In a coordinated statement, leaders demand an end to the brutal regime
Executing a global squeeze play, the United States and its European allies on Thursday demanded an end to four decades of brutal family dictatorship in Syria and underscored the tough talk with new sanctions on President Bashar Assad’s government.
The unified stance isolates Assad further as he presses a military campaign against major demonstrations. But the diplomacy left many questions unanswered, including how the demand for Assad’s ouster can be backed up in the absence of any appetite for military intervention, and who inside the Syrian government or among the country’s fragmented opposition might take his place.
The messages from Washington, London, Paris, Berlin and Brussels coincided with a U.N. report recommending that Syria be referred to the International Criminal Court for investigation of possible crimes against humanity, including summary executions, torturing prisoners and targeting children in the crackdown on demonstrations.
Much of Syria was quiet Thursday, although activists reported intense shooting around noon in the flashpoint city of Latakia.
On Wednesday, activists said security forces killed 18 people across the country. In a conversation with U.N. Secretary-General Ban Ki-moon ahead of the international action, Assad assured Ban that military and police operations had stopped, according to the U.N.
In Thursday’s coordinated statements, President Barack Obama and the leaders of Britain, France, Germany, Canada and the European Union called for Assad to resign, saying his repression of demonstrations inspired by this spring’s Arab uprisings made him unfit to lead. The new effort signals the end of the world’s thin patience for Assad, once viewed as a Western-looking pragmatist who might expand freedoms at home and help achieve an Arab peace deal with Israel.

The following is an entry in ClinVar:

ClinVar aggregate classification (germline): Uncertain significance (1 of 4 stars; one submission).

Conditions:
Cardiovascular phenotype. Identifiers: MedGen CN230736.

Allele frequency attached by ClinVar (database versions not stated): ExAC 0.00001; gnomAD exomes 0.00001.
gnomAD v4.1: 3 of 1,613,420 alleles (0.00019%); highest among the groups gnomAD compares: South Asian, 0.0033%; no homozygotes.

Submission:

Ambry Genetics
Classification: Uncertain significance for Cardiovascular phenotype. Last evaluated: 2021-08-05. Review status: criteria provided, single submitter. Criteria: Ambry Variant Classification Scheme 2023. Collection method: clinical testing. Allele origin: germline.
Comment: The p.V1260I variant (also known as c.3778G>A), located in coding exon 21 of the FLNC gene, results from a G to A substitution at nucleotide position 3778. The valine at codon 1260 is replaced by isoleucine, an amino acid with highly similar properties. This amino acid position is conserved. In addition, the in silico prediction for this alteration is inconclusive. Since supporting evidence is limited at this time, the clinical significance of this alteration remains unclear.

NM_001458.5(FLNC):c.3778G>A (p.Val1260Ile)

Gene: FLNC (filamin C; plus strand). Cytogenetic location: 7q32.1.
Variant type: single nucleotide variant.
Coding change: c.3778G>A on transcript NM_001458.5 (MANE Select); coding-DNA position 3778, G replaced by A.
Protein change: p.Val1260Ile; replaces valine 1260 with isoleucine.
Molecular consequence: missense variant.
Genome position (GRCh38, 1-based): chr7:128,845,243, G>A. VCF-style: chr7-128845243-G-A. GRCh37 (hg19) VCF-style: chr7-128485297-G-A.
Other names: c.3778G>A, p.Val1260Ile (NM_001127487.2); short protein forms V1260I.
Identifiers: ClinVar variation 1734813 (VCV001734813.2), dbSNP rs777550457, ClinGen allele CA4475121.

Rights groups say Assad’s forces have killed nearly 2,000 people since mid-March. The military assault on civilians has escalated since Ramadan began, with security forces killing hundreds and detaining thousands.
The resignation calls were the first explicit demands from the U.S. and its allies for Assad to step down, although condemnation of his actions had been growing for weeks.
In a statement released by the White House, Obama said Assad had lost all credibility as a leader and had to go.
“His calls for dialogue and reform have rung hollow while he is imprisoning, torturing, and slaughtering his own people,” Obama said. “We have consistently said that President Assad must lead a democratic transition or get out of the way. He has not led. For the sake of the Syrian people, the time has come for President Assad to step aside.”
British Prime Minister David Cameron, French President Nicolas Sarkozy and German Chancellor Angela Merkel issued a joint statement saying that Assad should “leave power in the greater interests of Syria and the unity of his people.” European Union foreign policy chief Catherine Ashton and Canadian Prime Minister Stephen Harper also joined the chorus of condemnation.
In Geneva, a high-level U.N. human rights team said that Syria’s crackdown “may amount to crimes against humanity” and should be referred to the International Criminal Court.
The U.N. investigators say they had found “a pattern of human rights violations that constitutes widespread or systematic attacks against the civilian population.”
Obama said Assad was wrong to think he could silence the voices of his people with repressive tactics similar to the ones his father, Hafez Assad, used to crush opponents in the 1980s. Obama signed an executive order that gives his administration authority to impose sweeping new sanctions on Syria intended to further isolate Assad.